In Debate Over Penn Station Restaurants, a Reflection of City’s Transformation

In the long term, hardly any resident of, or regular visitor to New York avoids Penn Station.

The Long Island Railroad Terminal at Penn Station. (Wiki)
The Long Island Railroad Terminal at Penn Station. (Wiki)

In the long term, hardly any resident of, or regular visitor to New York avoids Penn Station. There it squats, obdurately begrimed in the lee of Madison Square Garden, a fetid nexus for passengers making Manhattan transfers, as well as those bound for more far flung locales. No entrant escapes its miasmas. Even Amtrak’s Acela riders find nothing to show at Penn Station for their exorbitant fares but a grim, half-scrubbed corral reserved for their waiting. And as Times transit reporter Matt Flegenheimer observed yesterday, in a delightful little feature, the dining options at the subterranean depot are very of much of a piece.

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Small, saggy pretzels, questionable tacos and pizza parlors that “fumble marinara sauce,” to the detriment of both floors and palates await hungry commuters, Mr. Flegenheimer writes. He finds a cockroach “about as along as a Metrocard” at Island Dine, where a Midtown worker, one of very few non-travelers who eat at Penn Station, is taking lunch. Another, though smaller, scuttles in a local KFC. TGI Friday’s, one of two in the station’s immediate vicinity, does not stand up to the chains at the generally much-grander, and cleaner, Grand Central across town: Shake Shack, Michael Jordan’s steaks, a fancy coffee emporium. Nor can Penn’s Tracks Raw Bar and Grill, where “retirees pack the bar, stopping by when they find themselves in the neighborhood” and “customers and staff members know one another by name,” compete with the fabled Oyster Bar.

But of late, building officials have intimated that a number of Penn Station’s current dining tenants might be shepherded out to make room for retailers more in “the Grand Central mold.” (The changes reach beyond Penn Station; even the benighted Port Authority has a Green Market now.) “…Amid heavy development in the area and the planned construction of Moynihan Station, a companion rail hub across Eighth Avenue,” Mr. Flegenheimer writes, “some transportation officials hope to recast the complex…as a dining and retail venue to be sought, not a rail stop to be tolerated.”

Penn Station’s culinary shortcomings are, of course, products of more than just sub-par cuisine and insectoid infestation—problems, likely unsolvable, of light, air and architecture, to name just three. It’s hard to imagine anyone “seeking” the place, theoretical Danny Meyer incursion notwithstanding. And there’s also the fact that the train terminal remains one of very few places in Manhattan south of 125th Street that might still reasonably be called “gritty.” No one looks good down there and everyone plans to take a shower when they get home; one senses that the possibility of being pick-pocketed, or contracting a rare, airborne strain of tetanus might not be entirely out of the question.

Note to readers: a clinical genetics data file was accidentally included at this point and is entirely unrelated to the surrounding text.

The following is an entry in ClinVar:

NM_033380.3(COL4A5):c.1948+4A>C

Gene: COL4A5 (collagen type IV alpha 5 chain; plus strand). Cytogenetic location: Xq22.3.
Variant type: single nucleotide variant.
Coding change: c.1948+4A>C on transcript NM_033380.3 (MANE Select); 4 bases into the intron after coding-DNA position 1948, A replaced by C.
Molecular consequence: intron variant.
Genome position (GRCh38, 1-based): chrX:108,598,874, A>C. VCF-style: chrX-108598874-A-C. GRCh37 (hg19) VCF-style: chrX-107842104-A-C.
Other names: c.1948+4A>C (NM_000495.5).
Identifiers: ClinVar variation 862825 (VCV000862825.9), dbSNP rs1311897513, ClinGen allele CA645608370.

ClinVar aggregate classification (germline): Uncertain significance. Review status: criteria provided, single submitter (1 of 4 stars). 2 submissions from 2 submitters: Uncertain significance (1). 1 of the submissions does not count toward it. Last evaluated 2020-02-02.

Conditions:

Strangely, as Manhattan gets steeped more and more in products and places luxurious, curated and sterilized, it is the evaporation of such environs—albeit mostly with more historical and cultural cache—that many lament. Is New York still New York without a bit of modesty? Without, even, a few reliable stores of lousiness—reminders that life is not always, relentlessly, oppressively but a proverbial dream?

“I don’t get the rationale behind changing [Penn Station]” Chando Mapoma, the luncher at Island Dine, told Mr. Flegenheimer. “I’m not trying to come here to wine and dine.” (He allowed that the cockroach was not ideal.) A drinker at Tracks spoke disdainfully of Penn’s prettier eastern sibling: “Grand Central,” he said. “You have people coming from Westchester.”

Writing this afternoon, one poetic commenter, from Los Angeles, remembered his first visit to the train station:

“It felt like I was in the guts of the machine. The glitz of the skyscrapers and parks and nightlife was gone. I stood to the side during rush hour and watched the scurrying as train platforms were announced: what an odd dance that is. I masticated a slice of pizza that had to have been sitting under a heat lamp for hours. I tried to make sense of the signage and the smells. I felt like I ‘got’ something essential about New York down there, something between order and chaos.”

In Debate Over Penn Station Restaurants, a Reflection of City’s Transformation